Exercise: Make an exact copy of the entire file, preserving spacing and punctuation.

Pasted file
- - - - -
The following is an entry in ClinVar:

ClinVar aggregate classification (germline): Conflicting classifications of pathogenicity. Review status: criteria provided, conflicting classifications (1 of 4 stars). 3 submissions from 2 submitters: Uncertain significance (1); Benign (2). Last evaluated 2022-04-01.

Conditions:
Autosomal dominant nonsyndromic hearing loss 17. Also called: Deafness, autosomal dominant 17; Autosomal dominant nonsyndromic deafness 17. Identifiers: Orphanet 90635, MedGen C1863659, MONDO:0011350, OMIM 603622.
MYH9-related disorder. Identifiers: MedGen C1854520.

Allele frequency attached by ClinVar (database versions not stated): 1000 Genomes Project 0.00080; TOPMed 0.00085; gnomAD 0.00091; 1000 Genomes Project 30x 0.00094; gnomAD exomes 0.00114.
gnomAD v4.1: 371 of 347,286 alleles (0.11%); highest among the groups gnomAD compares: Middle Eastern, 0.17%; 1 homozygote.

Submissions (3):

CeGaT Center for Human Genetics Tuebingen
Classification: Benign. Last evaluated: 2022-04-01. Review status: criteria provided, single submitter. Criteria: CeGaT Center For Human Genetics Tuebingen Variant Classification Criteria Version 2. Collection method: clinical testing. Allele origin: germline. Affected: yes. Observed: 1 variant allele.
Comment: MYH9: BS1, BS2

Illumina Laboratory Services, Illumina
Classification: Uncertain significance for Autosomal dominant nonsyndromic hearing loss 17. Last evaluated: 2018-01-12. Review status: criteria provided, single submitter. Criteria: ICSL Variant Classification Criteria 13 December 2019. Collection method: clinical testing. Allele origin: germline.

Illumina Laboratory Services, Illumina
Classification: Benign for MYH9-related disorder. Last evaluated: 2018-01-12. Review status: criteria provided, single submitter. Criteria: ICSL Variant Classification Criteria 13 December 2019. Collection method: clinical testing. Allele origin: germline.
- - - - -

The following is an entry in ClinVar:

ClinVar aggregate classification (germline): Conflicting classifications of pathogenicity. Review status: criteria provided, conflicting classifications (1 of 4 stars). 3 submissions from 2 submitters: Uncertain significance (1); Benign (2). Last evaluated 2022-04-01.

Conditions:
Autosomal dominant nonsyndromic hearing loss 17. Also called: Deafness, autosomal dominant 17; Autosomal dominant nonsyndromic deafness 17. Identifiers: Orphanet 90635, MedGen C1863659, MONDO:0011350, OMIM 603622.
MYH9-related disorder. Identifiers: MedGen C1854520.

Allele frequency attached by ClinVar (database versions not stated): 1000 Genomes Project 0.00080; TOPMed 0.00085; gnomAD 0.00091; 1000 Genomes Project 30x 0.00094; gnomAD exomes 0.00114.
gnomAD v4.1: 371 of 347,286 alleles (0.11%); highest among the groups gnomAD compares: Middle Eastern, 0.17%; 1 homozygote.

Submissions (3):

CeGaT Center for Human Genetics Tuebingen
Classification: Benign. Last evaluated: 2022-04-01. Review status: criteria provided, single submitter. Criteria: CeGaT Center For Human Genetics Tuebingen Variant Classification Criteria Version 2. Collection method: clinical testing. Allele origin: germline. Affected: yes. Observed: 1 variant allele.
Comment: MYH9: BS1, BS2

Illumina Laboratory Services, Illumina
Classification: Uncertain significance for Autosomal dominant nonsyndromic hearing loss 17. Last evaluated: 2018-01-12. Review status: criteria provided, single submitter. Criteria: ICSL Variant Classification Criteria 13 December 2019. Collection method: clinical testing. Allele origin: germline.

Illumina Laboratory Services, Illumina
Classification: Benign for MYH9-related disorder. Last evaluated: 2018-01-12. Review status: criteria provided, single submitter. Criteria: ICSL Variant Classification Criteria 13 December 2019. Collection method: clinical testing. Allele origin: germline.